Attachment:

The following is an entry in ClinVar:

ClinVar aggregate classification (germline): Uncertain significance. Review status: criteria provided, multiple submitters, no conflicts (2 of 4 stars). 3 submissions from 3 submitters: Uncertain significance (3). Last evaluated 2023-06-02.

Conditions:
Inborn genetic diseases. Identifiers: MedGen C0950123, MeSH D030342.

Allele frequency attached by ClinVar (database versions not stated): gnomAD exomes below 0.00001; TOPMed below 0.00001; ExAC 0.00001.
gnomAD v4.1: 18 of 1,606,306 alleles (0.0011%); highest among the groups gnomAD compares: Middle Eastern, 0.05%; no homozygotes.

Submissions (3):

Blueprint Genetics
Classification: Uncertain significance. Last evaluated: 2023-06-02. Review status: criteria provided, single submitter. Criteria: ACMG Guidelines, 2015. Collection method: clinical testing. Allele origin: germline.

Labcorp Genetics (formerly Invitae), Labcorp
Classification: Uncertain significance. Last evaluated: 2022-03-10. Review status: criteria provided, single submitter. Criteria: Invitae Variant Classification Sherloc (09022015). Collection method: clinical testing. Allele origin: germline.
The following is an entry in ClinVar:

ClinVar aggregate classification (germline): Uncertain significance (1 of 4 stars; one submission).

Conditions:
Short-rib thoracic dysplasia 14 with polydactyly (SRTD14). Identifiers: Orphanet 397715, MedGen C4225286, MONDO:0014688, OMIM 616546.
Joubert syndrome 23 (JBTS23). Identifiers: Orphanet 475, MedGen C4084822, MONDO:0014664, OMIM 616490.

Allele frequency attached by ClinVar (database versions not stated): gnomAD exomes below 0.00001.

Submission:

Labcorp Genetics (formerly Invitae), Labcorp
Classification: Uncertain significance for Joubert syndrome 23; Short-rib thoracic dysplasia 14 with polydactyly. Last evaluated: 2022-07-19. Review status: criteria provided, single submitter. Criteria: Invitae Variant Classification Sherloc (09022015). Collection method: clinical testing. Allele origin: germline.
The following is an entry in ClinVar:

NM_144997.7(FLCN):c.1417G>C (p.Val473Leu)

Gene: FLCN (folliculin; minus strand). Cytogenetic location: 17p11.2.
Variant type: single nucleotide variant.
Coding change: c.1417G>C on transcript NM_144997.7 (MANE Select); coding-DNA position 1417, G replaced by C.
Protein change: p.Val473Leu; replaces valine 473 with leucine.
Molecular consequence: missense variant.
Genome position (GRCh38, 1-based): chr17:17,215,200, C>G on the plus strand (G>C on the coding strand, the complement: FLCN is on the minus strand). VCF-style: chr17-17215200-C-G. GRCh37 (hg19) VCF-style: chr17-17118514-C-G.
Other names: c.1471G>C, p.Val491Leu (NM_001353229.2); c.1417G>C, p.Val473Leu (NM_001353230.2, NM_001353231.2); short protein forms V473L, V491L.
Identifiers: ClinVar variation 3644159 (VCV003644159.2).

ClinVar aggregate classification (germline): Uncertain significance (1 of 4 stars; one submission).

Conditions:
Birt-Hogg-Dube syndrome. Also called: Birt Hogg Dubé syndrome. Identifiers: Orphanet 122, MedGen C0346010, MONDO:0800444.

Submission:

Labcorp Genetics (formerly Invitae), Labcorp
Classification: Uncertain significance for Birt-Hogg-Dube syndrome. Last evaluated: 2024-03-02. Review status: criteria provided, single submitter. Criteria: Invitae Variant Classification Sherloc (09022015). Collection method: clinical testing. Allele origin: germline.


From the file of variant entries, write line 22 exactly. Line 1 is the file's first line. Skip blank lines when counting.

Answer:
NM_144997.7(FLCN):c.1417G>C (p.Val473Leu)